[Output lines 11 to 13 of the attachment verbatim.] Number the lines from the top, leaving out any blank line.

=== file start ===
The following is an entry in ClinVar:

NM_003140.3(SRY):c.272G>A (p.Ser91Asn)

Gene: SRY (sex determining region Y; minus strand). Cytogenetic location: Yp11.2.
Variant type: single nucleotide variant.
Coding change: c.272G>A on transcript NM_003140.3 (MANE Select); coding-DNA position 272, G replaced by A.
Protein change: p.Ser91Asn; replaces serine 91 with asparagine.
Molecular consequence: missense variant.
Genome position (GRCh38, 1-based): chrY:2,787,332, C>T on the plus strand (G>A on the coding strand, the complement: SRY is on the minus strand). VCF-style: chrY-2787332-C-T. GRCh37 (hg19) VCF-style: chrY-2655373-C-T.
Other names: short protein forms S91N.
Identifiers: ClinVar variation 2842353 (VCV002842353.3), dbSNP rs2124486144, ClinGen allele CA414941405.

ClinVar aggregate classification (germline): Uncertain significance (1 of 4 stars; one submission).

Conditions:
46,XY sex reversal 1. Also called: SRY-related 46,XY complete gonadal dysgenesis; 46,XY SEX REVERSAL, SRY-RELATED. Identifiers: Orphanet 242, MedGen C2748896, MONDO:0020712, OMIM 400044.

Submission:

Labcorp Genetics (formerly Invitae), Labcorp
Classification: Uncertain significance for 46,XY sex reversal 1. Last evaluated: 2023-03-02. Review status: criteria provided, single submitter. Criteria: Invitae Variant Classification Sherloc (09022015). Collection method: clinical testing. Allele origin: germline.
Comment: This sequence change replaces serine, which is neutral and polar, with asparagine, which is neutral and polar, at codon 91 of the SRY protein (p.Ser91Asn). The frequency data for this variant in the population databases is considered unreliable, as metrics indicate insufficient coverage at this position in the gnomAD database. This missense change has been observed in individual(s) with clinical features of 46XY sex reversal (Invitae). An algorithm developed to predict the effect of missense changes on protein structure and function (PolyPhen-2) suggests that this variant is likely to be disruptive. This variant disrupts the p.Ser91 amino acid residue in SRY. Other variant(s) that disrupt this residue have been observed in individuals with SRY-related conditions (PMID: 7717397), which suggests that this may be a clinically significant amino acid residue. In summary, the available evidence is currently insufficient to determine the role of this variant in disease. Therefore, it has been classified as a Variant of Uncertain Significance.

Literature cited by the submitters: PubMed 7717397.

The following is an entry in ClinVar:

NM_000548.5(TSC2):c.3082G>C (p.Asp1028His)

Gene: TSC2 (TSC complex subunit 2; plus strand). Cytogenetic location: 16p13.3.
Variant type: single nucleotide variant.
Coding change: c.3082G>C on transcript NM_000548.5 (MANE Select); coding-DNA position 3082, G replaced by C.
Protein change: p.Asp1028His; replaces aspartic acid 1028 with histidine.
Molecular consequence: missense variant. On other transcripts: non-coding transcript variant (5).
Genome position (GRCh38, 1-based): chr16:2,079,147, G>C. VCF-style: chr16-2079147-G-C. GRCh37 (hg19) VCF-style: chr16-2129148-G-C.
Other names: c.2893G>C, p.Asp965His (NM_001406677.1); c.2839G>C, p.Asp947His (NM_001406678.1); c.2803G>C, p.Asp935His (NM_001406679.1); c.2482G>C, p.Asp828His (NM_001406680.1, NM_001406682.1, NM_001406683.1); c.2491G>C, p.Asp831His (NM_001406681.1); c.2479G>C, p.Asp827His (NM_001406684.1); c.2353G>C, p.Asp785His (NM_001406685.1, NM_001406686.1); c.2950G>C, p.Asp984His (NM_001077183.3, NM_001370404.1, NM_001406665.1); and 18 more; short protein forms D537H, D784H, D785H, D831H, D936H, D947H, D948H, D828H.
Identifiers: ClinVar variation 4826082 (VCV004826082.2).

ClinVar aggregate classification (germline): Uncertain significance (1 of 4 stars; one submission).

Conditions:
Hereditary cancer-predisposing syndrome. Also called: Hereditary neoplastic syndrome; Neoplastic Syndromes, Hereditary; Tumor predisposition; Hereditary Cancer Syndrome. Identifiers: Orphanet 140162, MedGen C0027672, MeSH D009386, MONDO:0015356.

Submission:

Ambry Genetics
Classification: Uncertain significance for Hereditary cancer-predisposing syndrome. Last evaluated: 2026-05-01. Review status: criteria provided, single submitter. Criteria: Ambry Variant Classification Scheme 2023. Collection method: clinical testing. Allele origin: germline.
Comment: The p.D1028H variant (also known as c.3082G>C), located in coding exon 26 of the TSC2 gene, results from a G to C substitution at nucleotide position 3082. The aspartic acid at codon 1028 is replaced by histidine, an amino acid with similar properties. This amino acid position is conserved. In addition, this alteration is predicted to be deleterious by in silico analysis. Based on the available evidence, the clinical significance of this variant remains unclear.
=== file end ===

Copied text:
ClinVar aggregate classification (germline): Uncertain significance (1 of 4 stars; one submission).

Conditions:
46,XY sex reversal 1. Also called: SRY-related 46,XY complete gonadal dysgenesis; 46,XY SEX REVERSAL, SRY-RELATED. Identifiers: Orphanet 242, MedGen C2748896, MONDO:0020712, OMIM 400044.